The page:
Lyndsay Riffe is a certified diabetes educator who also has type 1 diabetes and says, “There are so many variables that affect blood glucose levels, some that are in our control and some that are not. However, knowing the cause of low blood glucose levels and having a deeper understanding of these variables can set one up for less hypoglycemia.”
Can you recognize symptoms of low blood sugar?
Testing blood sugar is the most effective way to prevent hypoglycemia. “Hypoglycemia can occur due to medications, which might be prescribed to help control blood sugar levels, or by taking too much insulin,” says Susan Weiner, RD MS CDE CDN. “Other reasons for hypoglycemia include: taking insulin and not eating enough carbohydrates or calories, increased or unexpected physical activity, severe liver or kidney disease, gastric bypass surgery or alcoholism. As a CDE, I work closely with my patients and their physician to determine how often blood glucose testing is necessary. When someone if first diagnosed with diabetes, it is very important to test more frequently. I usually suggest testing first thing in the morning (fasting), 2 hours post a meal, and before bed. If morning blood sugars are not within target range, we might suggest occasionally testing at 3 AM.”
Symptoms of low blood sugar
Common symptoms include the following:
- Feeling shaky
- Anxious and/or mental confusion
- Fatigue and/or insomnia
- Headaches and/or Heart palpitations
“Sometimes people experience changes in mood such as depression, temper tantrums, and uncontrollable crying or emotional swings. Many of my patients report craving carbs (refined or simple sugars), when they experience low blood sugars. Extreme hypoglycemia can result in fainting, coma or even death,” adds Weiner.
Preventing and preparing for the symptoms of low blood sugar
Here are nine ways to work on both preventing and preparing for symptoms, should the occur:
- Test often. Testing regularly can help you stay ahead of possible lows.
- Keep regular appointments with your physician. Keep a list of your medications to discuss with your doctor to determine if your dosage or timing of medications or insulin needs to be adjusted. Provide your doctor with your blood sugar record for evaluation.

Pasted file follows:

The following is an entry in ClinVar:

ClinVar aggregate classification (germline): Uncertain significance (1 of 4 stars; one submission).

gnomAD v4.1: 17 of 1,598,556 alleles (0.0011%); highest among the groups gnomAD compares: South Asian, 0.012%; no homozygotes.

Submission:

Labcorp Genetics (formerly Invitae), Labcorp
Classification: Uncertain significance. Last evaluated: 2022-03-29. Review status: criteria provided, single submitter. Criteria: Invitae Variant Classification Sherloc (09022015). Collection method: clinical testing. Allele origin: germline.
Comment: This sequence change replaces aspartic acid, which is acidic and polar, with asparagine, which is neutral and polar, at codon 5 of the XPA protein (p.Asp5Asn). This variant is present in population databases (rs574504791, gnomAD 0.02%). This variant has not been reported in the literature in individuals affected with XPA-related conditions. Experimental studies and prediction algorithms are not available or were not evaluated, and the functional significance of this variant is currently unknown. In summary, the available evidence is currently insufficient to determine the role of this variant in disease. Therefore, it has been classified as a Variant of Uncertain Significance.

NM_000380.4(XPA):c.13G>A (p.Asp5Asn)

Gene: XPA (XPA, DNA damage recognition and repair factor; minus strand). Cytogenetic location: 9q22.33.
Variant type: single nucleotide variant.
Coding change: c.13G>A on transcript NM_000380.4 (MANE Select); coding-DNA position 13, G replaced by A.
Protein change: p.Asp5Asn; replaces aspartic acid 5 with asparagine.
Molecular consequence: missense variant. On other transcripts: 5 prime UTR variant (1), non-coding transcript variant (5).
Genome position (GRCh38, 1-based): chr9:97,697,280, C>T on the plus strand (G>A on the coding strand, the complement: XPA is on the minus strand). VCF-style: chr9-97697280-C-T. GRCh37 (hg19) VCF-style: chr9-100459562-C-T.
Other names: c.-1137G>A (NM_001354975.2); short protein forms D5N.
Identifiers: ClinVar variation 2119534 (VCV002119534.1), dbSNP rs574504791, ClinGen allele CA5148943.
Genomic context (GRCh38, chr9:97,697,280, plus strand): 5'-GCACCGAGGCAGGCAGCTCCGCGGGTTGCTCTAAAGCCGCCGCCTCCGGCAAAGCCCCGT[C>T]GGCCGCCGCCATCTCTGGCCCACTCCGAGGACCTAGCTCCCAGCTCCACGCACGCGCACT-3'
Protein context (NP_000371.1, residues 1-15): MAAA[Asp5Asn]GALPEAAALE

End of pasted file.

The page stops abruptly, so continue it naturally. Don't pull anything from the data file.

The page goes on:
- See a certified diabetes educator/registered dietitian. Schedule an appointment with a registered dietitian who is also a certified diabetes educator. Together you can design a meal plan to help avoid fluctuations in blood sugar. Including lean protein and high fiber foods and not skipping meals and snacks will help regulate your blood sugar levels.
- Watch how much you drink. The consumption of alcohol can make you more prone to hypoglycemia (especially several hour after consuming.) If you do choose to have alcohol, make sure to eat food and monitor your blood sugars; be aware you are at risk for lows several hours post consumption.
- Carry fast acting glucose tablets or gels with you at all times. This fast acting source of carbohydrate can help quickly elevate blood sugar levels. Food substitutes include 4 ounces for fruit juice, 1 tbps of honey , 4 tsp of sugar or 5 pieces of hard candy.
- Teach family members how to use glucagon. A family member or significant other should be instructed on how to use a life saving glucagon kit.
- Check your blood sugar before exercising. If it is below 100 mg/dL, have a snack and re-test in 15 minutes. Check your blood sugar again during extended periods of physical activity. Remember hypoglycemia can occur 24 after exercising.
- If you are sick, contact your physician. Proper sick day management (including possible medication adjustment) may be needed to prevent hypoglycemia.
- Wear a medical alert bracelet. The symptoms of hypoglycemia can be confused with being intoxicated.
In short, prevention is the best method (when possible) through dietary and lifestyle modifications, as well as regular testing of your sugars.